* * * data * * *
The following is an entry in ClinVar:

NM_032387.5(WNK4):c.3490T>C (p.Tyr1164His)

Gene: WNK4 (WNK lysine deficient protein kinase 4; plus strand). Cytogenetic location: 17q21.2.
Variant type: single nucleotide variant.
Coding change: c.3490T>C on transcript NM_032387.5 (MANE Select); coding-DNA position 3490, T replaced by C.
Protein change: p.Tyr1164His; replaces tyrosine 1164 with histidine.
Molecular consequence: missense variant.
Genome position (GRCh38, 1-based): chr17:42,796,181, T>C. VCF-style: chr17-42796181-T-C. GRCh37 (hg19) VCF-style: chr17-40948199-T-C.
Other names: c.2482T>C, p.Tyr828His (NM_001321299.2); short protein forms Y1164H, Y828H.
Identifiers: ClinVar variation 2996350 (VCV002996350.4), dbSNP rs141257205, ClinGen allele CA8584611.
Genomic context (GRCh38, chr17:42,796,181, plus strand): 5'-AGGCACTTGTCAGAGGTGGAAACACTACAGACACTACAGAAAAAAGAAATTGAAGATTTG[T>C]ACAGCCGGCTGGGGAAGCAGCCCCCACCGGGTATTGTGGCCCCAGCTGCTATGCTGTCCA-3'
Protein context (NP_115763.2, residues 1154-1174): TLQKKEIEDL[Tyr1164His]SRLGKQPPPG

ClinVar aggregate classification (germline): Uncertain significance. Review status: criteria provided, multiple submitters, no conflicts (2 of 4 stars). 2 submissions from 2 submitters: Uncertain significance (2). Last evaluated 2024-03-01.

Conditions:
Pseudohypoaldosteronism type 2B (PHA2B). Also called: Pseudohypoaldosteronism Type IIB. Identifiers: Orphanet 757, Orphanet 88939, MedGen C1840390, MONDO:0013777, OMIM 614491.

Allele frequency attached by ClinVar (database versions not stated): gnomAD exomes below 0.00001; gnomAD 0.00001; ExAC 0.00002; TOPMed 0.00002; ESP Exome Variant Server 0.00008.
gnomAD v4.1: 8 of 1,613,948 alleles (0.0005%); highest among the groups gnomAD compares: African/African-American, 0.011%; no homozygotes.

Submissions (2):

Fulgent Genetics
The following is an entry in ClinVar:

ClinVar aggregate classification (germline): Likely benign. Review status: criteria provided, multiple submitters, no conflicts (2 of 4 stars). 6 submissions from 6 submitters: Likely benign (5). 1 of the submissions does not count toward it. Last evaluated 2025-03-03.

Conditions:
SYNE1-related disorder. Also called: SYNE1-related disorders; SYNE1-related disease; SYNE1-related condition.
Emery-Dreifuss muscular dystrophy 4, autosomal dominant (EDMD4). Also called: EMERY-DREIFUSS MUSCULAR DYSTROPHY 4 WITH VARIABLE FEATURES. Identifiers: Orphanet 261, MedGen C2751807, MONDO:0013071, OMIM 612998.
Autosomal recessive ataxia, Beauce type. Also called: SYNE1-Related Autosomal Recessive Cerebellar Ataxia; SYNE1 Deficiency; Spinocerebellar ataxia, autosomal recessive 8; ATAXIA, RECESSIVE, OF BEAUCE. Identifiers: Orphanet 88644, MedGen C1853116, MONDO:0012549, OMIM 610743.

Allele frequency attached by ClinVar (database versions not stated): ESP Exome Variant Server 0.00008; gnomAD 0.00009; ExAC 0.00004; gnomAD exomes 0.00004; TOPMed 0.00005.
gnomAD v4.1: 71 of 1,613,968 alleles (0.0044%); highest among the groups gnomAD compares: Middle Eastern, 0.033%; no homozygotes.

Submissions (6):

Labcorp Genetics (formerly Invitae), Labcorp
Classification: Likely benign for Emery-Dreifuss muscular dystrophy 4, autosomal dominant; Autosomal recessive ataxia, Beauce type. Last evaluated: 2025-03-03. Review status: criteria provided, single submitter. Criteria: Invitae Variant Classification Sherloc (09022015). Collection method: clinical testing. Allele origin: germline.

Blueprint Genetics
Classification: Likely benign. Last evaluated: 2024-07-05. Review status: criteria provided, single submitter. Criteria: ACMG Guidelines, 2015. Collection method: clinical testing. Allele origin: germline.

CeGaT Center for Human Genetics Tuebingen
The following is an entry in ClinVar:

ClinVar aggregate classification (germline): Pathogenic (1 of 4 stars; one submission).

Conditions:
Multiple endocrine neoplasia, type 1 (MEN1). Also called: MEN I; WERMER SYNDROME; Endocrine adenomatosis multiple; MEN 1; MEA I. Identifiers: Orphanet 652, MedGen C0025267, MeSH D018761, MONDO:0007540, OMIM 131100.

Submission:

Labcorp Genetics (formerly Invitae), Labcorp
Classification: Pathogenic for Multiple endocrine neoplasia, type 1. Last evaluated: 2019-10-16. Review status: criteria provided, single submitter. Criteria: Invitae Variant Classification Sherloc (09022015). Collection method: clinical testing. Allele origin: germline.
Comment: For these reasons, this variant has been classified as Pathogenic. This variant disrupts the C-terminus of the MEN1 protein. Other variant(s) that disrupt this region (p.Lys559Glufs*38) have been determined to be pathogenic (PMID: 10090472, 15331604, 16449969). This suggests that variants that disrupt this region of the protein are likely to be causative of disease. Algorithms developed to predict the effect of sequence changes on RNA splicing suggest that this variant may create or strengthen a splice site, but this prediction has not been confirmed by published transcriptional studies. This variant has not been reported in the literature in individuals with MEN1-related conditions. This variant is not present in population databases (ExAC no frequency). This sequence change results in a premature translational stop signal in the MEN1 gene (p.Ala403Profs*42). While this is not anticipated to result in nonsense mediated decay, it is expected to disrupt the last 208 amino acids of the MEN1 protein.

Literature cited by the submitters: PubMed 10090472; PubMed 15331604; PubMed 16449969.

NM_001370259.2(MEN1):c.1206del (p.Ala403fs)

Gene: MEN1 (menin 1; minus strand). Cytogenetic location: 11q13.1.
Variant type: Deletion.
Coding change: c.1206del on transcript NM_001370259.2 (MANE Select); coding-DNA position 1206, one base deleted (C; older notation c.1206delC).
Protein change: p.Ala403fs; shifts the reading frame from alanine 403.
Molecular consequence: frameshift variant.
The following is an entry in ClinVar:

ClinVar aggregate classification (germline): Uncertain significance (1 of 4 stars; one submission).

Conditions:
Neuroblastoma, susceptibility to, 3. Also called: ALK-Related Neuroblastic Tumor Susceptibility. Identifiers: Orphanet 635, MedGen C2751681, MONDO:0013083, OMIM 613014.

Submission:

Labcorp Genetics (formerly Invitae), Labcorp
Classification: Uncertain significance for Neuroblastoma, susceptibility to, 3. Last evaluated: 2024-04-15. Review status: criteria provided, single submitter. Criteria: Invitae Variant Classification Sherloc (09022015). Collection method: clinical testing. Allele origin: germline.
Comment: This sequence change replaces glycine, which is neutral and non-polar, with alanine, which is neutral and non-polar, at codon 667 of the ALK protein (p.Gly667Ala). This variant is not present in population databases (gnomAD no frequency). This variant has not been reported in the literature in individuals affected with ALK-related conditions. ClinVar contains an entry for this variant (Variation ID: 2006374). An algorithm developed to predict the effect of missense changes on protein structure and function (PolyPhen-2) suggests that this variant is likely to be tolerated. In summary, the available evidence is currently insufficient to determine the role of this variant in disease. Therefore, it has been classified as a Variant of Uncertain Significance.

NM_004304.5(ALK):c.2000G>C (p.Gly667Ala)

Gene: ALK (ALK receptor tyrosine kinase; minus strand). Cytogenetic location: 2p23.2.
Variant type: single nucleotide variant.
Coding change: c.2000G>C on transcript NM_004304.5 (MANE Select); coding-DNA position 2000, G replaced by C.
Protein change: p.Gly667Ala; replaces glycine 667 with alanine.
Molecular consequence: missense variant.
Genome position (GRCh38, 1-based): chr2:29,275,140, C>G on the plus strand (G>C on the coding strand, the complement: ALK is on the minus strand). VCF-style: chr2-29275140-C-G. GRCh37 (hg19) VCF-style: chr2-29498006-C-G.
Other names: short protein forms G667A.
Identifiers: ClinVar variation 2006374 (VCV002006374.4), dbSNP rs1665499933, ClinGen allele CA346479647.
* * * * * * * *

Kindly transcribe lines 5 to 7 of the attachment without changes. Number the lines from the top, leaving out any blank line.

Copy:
Coding change: c.3490T>C on transcript NM_032387.5 (MANE Select); coding-DNA position 3490, T replaced by C.
Protein change: p.Tyr1164His; replaces tyrosine 1164 with histidine.
Molecular consequence: missense variant.